Dog on the Loose

Yesterday afternoon the doorbell rang. I opened the door to find two young girls and a large, panting dog. The taller girl, who held the leather leash, wanted to know if the animal belonged to us. The smaller girl, who had a small bike, said he was very nice. They commenced to tell me they found him a few hours earlier, he had been dehydrated, and the number on the collar didn’t work, so they were going through the neighborhood to find his home. After I told them we weren’t the owners, I asked them to wait a moment while I fetched Danny, who’d come home early to do some paperwork. Perhaps he had seen the dog and its owner before.

Danny, an enthusiastic animal lover, immediately petted the hairy coat as he helloed the girls. Then he called the vet’s number on the collar, because the taller girl told us they had only gotten a busy signal before and didn’t try again. The receptionist wouldn’t give out the name or phone number of the owner, but said she would call them for us and that the dog (Burnout) got out of his yard often.

Within minutes Danny talked to the owner and the owner’s teenage son and was told a retrieval was imminent. The girls and Burnout sat on the porch waiting, declining any refreshments. I learned their names and told them of our ten-year-old Lizzie, who visited occasionally. Much to my surprise, these girls told me they were “almost 9″ and almost 8” and lived on the street behind us. I gave them our name, address, and phone number so they might remember who we were when I called the next time our granddaughter was in town. 

I was very impressed with these girls, Hannah and Emma. They had such aplomb for their ages. Their self-assurance and being allowed to canvas the neigborhood with an affable, docile dog reminded me of earlier times when children roamed safely/freely.

Soon, a large pickup truck with oversized tires pulled up and out popped a short young man. The girls and dog met him in the middle of the front yard. He didn’t say much, not even a thank you while he unleashed his pet. As the girls were leaving, Danny gave them some money as a reward for a job well done. That put-upon boy sure didn’t offer them anything.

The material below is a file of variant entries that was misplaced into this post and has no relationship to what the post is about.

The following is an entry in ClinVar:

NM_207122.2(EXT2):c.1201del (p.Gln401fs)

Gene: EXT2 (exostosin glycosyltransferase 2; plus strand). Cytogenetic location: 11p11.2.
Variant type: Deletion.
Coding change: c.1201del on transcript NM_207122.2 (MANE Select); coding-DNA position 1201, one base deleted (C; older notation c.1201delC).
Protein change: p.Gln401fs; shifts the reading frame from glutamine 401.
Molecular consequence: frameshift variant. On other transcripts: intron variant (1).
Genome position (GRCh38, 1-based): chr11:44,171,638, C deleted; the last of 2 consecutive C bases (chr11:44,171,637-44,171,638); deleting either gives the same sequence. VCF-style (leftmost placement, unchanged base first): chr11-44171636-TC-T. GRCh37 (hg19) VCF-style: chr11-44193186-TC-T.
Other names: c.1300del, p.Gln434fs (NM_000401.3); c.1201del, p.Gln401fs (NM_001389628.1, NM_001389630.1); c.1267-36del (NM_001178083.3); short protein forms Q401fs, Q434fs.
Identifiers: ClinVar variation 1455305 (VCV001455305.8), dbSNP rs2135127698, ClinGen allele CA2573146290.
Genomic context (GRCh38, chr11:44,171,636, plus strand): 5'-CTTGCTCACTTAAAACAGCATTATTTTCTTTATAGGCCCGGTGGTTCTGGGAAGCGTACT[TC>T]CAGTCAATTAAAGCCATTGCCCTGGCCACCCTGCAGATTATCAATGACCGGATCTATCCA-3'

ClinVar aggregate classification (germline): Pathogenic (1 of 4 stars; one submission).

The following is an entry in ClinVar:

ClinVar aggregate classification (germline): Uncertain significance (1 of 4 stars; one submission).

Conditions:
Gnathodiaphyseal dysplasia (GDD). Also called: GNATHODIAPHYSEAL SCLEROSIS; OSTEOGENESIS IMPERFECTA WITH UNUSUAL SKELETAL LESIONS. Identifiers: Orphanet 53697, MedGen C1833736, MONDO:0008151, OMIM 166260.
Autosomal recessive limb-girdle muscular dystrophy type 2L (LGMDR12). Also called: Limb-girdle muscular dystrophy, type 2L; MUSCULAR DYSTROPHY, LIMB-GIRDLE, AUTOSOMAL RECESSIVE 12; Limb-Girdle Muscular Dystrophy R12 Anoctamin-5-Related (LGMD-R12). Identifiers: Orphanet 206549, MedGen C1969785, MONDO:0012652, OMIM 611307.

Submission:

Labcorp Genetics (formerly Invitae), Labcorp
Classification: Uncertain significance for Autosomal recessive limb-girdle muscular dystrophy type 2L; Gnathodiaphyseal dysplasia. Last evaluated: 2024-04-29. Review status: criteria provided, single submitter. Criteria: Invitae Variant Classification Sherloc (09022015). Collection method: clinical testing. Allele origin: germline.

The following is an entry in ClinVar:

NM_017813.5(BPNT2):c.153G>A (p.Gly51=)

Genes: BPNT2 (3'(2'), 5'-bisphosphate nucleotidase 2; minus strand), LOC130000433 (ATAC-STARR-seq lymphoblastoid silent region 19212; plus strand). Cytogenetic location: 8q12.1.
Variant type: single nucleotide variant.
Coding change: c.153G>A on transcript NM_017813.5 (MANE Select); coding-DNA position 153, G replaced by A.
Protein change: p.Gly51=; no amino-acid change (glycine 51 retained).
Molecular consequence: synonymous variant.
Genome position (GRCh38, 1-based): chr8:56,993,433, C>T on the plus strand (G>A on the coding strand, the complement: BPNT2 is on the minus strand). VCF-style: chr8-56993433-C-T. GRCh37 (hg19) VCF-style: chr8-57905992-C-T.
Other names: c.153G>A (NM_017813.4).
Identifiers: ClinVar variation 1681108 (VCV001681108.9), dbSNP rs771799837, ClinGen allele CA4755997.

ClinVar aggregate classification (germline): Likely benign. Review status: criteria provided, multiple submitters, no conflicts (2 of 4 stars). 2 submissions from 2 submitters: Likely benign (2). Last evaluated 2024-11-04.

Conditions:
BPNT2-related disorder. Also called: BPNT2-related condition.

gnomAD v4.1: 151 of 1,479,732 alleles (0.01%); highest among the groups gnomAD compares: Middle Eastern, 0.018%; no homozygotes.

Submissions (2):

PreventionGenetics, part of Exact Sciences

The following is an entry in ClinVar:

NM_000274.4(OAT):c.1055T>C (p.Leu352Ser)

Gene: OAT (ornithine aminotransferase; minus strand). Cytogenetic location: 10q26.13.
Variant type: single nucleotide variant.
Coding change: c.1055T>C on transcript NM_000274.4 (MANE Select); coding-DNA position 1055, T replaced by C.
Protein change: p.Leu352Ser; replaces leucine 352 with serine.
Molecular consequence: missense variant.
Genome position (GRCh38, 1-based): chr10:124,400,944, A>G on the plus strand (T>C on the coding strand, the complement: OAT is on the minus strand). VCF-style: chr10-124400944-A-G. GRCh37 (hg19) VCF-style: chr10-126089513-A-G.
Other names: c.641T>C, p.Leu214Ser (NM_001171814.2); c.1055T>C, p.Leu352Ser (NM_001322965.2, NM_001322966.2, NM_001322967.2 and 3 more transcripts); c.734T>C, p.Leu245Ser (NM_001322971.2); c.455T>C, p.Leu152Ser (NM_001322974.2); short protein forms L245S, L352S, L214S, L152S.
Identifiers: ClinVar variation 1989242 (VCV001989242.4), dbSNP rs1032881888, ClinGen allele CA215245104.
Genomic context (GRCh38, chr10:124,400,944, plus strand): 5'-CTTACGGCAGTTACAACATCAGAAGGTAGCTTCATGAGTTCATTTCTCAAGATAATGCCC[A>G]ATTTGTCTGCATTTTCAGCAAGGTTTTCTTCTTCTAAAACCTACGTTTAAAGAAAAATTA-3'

Burnout was a mix of these dogs. His snout was shorter and his hairy coat was brindled on the back. His muzzle was graying. He didn’t bark or jump on us. A very calm, social dog. Hannah told me she temporarily named him in case she was able to keep him. She was hoping he had been abandoned.

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About Cyranette

I have been writing since I was 11 and am now a grandmother of 9. Aside from my family, I love writing, reading, movies, gardening, genealology, and travel. I met my soulmate online and we've been married 18 years. I am a survivor of rape, abuse, and cancer. I believe in love, kindness, and common sense. I was born/raised in Indiana and have lived in Massachusetts, Texas, and California. I have visited: most of the United States, British Columbia, Germany, Austria, and Costa Rica. My husband and I would like to visit England, Europe, and New Zealand and to take a train ride along the Canadian/American border. I have written essays, articles, short stories, a romance novel, a self-help book, and several children's books.
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